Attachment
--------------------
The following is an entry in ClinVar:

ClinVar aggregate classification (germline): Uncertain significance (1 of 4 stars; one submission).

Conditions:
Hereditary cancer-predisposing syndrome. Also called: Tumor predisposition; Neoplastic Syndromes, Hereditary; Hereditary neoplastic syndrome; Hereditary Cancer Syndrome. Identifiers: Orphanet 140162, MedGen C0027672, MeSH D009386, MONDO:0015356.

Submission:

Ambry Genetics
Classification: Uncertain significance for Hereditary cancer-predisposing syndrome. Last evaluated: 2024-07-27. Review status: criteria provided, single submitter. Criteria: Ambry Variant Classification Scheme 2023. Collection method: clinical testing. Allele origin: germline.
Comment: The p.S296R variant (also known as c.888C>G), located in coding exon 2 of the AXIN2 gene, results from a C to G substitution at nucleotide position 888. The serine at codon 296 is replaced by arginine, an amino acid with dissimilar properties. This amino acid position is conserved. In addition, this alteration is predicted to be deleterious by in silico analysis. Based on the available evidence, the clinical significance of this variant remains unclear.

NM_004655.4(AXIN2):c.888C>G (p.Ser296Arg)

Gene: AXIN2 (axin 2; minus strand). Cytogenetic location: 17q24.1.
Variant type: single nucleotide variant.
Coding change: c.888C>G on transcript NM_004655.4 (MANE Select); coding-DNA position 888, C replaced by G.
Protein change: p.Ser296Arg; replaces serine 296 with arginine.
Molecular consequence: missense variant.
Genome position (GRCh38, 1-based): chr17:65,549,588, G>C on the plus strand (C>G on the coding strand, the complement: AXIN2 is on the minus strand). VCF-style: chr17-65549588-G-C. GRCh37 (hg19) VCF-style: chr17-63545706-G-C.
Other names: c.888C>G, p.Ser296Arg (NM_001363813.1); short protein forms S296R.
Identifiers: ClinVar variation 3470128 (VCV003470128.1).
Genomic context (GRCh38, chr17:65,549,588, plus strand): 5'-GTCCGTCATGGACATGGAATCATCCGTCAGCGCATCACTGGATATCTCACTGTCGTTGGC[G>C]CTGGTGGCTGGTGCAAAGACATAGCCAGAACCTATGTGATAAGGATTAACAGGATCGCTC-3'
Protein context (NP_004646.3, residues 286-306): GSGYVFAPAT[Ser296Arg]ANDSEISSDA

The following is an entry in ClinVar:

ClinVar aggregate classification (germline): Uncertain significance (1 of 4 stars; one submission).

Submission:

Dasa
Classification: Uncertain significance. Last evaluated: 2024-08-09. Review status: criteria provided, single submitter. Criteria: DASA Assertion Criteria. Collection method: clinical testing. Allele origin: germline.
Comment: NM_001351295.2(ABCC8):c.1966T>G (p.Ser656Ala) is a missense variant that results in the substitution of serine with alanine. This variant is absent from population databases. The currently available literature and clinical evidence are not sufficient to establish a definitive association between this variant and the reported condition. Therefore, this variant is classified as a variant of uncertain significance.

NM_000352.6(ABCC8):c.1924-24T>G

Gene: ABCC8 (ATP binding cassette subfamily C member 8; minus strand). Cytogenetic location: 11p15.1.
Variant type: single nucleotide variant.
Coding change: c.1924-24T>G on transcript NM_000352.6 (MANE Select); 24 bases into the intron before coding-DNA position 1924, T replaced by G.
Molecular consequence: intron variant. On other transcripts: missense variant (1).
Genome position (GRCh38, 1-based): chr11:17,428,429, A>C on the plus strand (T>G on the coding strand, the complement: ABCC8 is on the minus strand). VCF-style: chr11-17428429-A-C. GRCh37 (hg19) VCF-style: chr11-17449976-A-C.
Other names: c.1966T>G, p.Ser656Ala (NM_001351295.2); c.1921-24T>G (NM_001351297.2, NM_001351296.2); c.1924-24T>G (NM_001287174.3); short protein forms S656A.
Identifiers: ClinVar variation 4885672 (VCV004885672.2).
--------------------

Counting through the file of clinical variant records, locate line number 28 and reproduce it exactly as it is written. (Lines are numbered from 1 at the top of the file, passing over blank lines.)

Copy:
Variant type: single nucleotide variant.